Jones will be leading the Lions for the first time in what tour manager Andy Irvine has described as one of the biggest games in the last 30 or 40 years but he insists he won't be looking to do anything different despite the magnitude of the occasion.
"You can get swept away with it, say too much, try too hard," said Jones, who is featuring in his sixth straight Test for Britain and Ireland's elite.
"I've been there and done that in the past for the Ospreys. In the first year of captaincy there I learnt a lot but I've had a couple of years since and it's been going well for me there. So I will just carry on with what I've been doing back at the club essentially.
"I know the next question will be it's a different circumstance, a big game and all the rest of it, but set that aside, it's just another rectangle of grass on the other side of the world. Obviously it's a big game, the decider, but as long as we rise to the pressure and don't necessarily try too hard, we will be in a good place.
"I don't really want to change anything. I just want to keep going the way I have been going on a personal level. As Gats (head coach Warren Gatland) alluded to, I'm not going to tell the backs how to kick, how to pass or how to run. It's a case for me to do what I've been doing with the other seven in the pack and hopefully bring the win."
Jones was heavily involved in the Lions' last series defeat in South Africa four years ago, a series which could so easily have gone the other way.
The Springboks won the first Test by just five points in Durban and the second courtesy of a last-minute penalty in Pretoria but Jones insists any suggestion of potential similarities - even with regards to the Lions' thumping third Test win in Johannesburg - are a million miles away from his mind.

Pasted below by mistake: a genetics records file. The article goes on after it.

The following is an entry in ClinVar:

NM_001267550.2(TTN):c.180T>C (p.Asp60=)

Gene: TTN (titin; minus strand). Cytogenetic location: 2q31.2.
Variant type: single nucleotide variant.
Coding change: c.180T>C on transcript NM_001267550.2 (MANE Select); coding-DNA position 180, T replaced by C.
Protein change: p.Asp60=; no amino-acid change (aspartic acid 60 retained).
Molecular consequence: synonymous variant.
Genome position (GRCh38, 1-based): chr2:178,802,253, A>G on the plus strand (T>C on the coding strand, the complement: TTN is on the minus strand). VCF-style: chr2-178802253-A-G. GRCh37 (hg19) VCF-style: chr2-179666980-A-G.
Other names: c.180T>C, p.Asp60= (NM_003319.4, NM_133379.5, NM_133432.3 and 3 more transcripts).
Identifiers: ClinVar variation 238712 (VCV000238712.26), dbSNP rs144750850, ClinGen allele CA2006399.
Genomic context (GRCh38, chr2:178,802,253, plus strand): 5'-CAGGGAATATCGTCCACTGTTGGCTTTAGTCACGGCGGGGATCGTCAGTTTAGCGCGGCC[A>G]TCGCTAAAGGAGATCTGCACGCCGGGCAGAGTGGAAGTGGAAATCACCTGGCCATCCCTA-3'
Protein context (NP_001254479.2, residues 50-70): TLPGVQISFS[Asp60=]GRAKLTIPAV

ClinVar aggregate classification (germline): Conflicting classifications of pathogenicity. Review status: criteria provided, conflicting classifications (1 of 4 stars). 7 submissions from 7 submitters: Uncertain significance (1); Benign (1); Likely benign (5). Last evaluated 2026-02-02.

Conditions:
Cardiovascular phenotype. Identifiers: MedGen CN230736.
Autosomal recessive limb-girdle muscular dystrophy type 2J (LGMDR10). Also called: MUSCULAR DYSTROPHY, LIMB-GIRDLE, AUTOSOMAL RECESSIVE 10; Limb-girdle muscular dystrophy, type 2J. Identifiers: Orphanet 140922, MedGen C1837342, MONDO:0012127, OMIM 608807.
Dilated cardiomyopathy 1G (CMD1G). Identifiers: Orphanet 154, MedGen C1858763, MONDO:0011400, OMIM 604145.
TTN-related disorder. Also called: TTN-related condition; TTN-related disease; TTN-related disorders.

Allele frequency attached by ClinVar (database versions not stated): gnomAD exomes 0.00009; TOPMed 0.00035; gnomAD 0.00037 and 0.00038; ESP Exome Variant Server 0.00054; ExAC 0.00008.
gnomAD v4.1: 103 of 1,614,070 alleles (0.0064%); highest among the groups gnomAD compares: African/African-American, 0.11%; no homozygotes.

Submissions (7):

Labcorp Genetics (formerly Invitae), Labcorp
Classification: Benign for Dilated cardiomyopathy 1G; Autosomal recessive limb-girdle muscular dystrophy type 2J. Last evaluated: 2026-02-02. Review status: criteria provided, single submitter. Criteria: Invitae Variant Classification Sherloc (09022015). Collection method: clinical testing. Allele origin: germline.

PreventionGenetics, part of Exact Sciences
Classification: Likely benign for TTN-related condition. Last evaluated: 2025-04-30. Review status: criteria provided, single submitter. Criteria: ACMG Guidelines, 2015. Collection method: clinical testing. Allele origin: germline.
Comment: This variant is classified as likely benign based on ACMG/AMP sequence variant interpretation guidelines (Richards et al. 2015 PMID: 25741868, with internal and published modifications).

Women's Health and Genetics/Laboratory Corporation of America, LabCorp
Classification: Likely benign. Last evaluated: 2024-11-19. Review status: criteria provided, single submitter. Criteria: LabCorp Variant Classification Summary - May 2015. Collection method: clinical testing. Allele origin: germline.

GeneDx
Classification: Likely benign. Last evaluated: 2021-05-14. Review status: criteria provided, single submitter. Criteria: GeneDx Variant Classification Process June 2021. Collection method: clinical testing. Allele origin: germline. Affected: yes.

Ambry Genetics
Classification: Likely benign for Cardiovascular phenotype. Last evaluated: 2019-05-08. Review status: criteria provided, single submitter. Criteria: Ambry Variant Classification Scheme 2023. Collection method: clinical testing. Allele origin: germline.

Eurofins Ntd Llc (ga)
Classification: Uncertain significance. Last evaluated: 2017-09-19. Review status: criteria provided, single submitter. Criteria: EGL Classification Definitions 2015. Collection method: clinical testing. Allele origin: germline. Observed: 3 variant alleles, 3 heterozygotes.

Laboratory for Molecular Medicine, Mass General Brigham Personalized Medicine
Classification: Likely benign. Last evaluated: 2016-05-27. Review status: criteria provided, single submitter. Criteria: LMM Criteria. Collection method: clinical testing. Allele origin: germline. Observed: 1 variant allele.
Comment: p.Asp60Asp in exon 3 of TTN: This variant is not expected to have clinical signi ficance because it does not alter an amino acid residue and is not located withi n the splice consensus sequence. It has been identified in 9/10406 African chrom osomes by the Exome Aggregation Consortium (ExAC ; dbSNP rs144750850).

"It's different opposition, (although) again it's the same jersey. But you can't carry hangovers like that for too long in sport because it comes back to bite you on the backside," added Jones.
"Don't forget that going into the third Test we had already lost the series anyway. So it's a different time line. We are going into the third game with everything to play for. The way the talk has been going around the camp it doesn't feel there's necessarily a lot of pressure on us. Sometimes that's a good place to be, sometimes it's a bad place to be. We'll find out on Saturday."
So what does Jones believe will be the key to success in Sydney on Saturday? In short, game management will be crucial at the ANZ Stadium: setting a solid platform at the setpiece, getting over the gainline through the likes of the returning Jamie Roberts, controlling territory and using possession wisely.
"A lot was said about the set piece, that we didn't get what we wanted out of it last week. We did get what we wanted out of it but didn't use it wisely enough and probably didn't get the fluidity from the set piece we wanted. Some of that was on our terms, some of it wasn't, but as long as we get the 25 per cent of it that was own fault right we are going to be in a good place.
"You look at some of the early games, the phrase that was used a lot was game management. It's something we experienced last year with Wales. We've experienced it a little bit throughout the tour. As long as we are heads-up and control the game a little bit more on our terms we are going to be in a good state.
"The thing people associate with Jamie (Roberts) is getting over the gain line and I'm sure he's going to give us that at the weekend. Hopefully he will be used in the right areas, to (aid) the pack who we felt we didn't get into the game as much as we wanted to with regards to carries. If Jamie gets us across the gain line, which I'm sure he will, we will have that opportunity to play."